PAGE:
Following the government’s announcement of the roadmap out of lockdown, the cosmetics arena is preparing for a large boom in the number of us heading back to clinics and salons.
“The pandemic has impacted the cosmetics world in a myriad of ways. From the types of treatments, people are now seeking, to the different areas on the face which have been put under the spotlight. However, the next anticipated trend in beauty is more general and vast; we are expecting and preparing for a boom in the number of people wanting cosmetic treatments.” – Dr Olivier Amar, the CMO of Uvence
Establishments offering cosmetic treatments are provisionally set to reopen on the 12th of April.
While the pandemic has had a myriad of implications, many of these have been related to confidence in our personal appearances.
“Throughout the pandemic, we have already witnessed an uptake in patients who are pre-booking in for treatments post lockdown. The impact of ‘Zoom face’ has had a part to play in this, as many people have shown growing concern over their chin and jawline area. Additionally, compulsory face masks have drawn more attention to the skin around the eye area, which has also been reflected in the number of people enquiring about cosmetic procedures to address this.” – Dr Olivier Amar, the CMO of Uvence
Research from cosmetics innovator Uvence reveals that over 3 million Brits are now considering a cosmetic treatment to combat signs of aging and stress caused by the pandemic. This is on top of how 38% of Brits think that 2020 – the year the pandemic took hold – visibly aged them more than any other year in memory.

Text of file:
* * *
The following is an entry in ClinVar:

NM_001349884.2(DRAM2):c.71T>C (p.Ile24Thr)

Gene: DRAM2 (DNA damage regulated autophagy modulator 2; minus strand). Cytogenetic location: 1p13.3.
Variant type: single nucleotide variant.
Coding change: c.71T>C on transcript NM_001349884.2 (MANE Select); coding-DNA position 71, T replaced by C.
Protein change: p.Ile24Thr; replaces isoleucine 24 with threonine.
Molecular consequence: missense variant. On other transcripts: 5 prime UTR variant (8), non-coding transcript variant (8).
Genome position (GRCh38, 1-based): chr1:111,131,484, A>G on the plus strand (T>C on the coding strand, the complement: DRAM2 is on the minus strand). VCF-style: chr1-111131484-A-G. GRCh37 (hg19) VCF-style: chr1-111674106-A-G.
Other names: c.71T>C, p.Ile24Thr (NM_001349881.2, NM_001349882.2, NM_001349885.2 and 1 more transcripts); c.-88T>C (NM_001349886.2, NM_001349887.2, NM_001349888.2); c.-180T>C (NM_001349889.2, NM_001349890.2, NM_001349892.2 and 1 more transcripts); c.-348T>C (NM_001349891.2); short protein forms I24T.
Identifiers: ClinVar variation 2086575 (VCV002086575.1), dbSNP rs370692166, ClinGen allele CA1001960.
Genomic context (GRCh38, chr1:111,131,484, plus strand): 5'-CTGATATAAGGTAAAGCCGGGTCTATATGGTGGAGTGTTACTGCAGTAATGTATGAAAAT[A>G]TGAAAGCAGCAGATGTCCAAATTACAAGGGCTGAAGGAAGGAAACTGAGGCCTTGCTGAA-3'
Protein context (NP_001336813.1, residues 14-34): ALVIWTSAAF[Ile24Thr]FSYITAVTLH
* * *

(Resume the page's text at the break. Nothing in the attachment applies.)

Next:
Additionally, although beauty is much more than skin deep, people across the nation can’t help but notice the impact that changes in their aesthetics can have on their wellbeing. Uvence found that nearly 15 million Brits agree that signs of stress and aging negatively impact their mental health, and this sentiment has been accelerated by the impacts of the pandemic. So, with increasing numbers of us becoming conscious of our aesthetics, how has this been reflected in the cosmetics arena?
“It is particularly regenerative treatments and personalised medicine which have grown in popularity and interest. Increasing numbers of patients are now opting for more subtle and naturally based procedures, such as the Uvence treatment, rather than traditional botox or artificial filler. Uvence utilises one’s own cells for rejuvenation of the skin, which can be used on both the face and body to improve texture and plumpness.” – Dr Olivier Amar, the CMO of Uvence
It is particularly regenerative procedures, such as Uvence, which are expected to lead the way in the treatments Brits are seeking after lockdown the company state.